The 5 Characteristics of a Successful Outsourced Sales Team

Published on Feb 18, 2019 by Diego Pineda | 4 min(s) read time

Remember the Dream Team? In 1992, coach Chuck Daly brought together the best and most experienced NBA players at the time: Magic Johnson, Michael Jordan, Charles Barkley, Larry Bird and others, to win gold at the Barcelona Olympics, outscoring every opponent by an average of 43 points. That was a successful team!

 

What if you also had the chance to gather a successful sales team for your company? Just as coach Daly had to select players from a variety of teams, you have different managed services companies to choose from when looking for an outsource sales team.

 

In this blog, I'll describe 5 characteristics of a successful outsourced sales team so you can make an informed decision.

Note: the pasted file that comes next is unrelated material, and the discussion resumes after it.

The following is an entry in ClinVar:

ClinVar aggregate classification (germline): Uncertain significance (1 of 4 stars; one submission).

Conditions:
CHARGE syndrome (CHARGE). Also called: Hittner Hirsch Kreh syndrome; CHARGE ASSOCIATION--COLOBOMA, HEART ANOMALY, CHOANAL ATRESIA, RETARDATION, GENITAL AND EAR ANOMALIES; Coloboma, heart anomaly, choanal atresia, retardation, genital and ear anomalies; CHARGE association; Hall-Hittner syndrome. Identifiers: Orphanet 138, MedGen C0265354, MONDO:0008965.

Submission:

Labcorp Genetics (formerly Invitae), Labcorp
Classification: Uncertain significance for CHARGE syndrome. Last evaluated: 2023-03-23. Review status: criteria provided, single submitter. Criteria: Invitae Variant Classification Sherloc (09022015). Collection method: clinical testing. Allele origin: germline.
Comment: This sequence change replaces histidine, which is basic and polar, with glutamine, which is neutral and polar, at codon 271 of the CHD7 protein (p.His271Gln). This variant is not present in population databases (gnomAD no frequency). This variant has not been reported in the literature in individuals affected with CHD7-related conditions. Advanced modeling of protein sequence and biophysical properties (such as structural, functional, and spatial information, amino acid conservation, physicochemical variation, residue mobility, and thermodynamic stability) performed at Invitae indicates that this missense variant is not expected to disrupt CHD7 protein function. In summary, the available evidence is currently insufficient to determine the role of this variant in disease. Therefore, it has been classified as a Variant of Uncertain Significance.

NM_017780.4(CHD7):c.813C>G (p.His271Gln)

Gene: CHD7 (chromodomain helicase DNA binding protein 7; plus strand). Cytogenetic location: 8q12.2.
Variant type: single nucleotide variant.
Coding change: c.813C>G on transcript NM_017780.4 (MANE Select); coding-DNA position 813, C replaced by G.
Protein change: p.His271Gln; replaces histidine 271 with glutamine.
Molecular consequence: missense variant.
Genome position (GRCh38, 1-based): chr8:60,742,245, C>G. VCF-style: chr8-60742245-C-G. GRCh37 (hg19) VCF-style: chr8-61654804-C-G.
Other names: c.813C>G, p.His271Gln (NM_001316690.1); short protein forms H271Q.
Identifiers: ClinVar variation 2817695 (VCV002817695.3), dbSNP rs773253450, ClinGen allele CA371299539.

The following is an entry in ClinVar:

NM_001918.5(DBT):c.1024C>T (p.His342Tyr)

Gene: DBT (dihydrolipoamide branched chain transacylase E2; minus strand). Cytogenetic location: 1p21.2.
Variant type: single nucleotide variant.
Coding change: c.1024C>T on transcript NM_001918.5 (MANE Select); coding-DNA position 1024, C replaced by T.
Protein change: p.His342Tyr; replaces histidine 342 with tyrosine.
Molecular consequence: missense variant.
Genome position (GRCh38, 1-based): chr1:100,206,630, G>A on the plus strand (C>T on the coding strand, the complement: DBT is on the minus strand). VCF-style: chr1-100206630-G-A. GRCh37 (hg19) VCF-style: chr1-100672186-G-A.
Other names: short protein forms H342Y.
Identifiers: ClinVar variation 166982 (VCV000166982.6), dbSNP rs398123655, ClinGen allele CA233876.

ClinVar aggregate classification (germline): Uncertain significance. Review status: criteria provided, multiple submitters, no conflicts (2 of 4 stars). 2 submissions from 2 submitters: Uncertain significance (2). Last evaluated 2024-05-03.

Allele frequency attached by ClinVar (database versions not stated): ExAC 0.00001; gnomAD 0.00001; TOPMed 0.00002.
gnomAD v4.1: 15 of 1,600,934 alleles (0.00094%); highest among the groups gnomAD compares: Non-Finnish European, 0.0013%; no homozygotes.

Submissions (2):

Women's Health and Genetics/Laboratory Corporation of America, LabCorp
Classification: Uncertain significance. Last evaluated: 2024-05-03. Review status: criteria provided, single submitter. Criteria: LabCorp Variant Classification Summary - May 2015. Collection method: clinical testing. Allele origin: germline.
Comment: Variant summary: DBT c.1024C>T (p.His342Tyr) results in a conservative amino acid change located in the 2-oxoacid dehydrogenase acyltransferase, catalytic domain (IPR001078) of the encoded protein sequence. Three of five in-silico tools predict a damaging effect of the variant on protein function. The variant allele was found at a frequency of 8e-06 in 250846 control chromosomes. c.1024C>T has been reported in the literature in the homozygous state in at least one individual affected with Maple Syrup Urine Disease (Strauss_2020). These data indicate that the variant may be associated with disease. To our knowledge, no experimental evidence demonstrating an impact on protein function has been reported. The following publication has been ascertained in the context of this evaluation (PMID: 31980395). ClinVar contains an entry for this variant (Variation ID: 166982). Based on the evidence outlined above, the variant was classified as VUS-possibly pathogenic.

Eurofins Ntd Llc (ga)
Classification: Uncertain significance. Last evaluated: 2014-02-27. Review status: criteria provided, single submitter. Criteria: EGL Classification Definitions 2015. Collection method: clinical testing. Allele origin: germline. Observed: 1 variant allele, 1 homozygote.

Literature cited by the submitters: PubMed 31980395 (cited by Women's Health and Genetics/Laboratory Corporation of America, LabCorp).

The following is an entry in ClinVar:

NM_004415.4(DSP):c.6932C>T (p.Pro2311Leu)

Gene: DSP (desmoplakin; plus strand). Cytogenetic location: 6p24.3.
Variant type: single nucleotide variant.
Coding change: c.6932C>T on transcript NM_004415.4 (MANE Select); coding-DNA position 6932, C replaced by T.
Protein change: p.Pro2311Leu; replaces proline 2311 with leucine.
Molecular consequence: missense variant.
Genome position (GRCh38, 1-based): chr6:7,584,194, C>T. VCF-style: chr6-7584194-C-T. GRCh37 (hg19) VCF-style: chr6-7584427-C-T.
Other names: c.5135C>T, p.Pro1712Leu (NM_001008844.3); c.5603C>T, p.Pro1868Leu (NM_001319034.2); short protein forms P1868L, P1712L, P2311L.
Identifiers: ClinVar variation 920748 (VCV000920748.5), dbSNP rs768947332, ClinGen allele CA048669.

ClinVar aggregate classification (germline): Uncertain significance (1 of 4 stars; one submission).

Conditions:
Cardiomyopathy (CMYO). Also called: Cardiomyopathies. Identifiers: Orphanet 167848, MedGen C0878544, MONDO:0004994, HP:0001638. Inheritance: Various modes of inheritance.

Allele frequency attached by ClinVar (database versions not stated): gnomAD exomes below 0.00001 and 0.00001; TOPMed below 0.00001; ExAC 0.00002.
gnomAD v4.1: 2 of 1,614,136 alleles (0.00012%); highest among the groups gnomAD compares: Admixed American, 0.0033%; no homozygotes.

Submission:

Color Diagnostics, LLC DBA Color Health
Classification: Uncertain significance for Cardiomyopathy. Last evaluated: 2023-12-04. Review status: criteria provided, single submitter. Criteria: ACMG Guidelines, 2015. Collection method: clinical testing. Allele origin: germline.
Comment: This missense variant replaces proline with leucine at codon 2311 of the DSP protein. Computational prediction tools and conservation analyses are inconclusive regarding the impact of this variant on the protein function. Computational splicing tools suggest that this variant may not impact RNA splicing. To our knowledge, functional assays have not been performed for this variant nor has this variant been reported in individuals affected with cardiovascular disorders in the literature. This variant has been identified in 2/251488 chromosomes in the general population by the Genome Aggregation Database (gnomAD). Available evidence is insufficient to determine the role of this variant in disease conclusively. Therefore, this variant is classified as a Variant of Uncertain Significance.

#1 - Successful Outsourced Sales Teams Train Hard

 

You’ve heard the stories about the hard-core training routines of basketball players like Michael Jordan. No pain, no gain.

 

It’s the same with your outsourced sales reps. They must be well trained, passionate, positive, empathetic, with great listening skills, the ability to multitask, think on their feet, and provide quick solutions.

 

The team must stay up-to-date with the latest sales trends and technology, so they can actively incorporate them into their jobs. For instance, they should be trained in the latest cloud-based software and tools for attracting and nurturing leads, such as a CRM to view and edit customer data.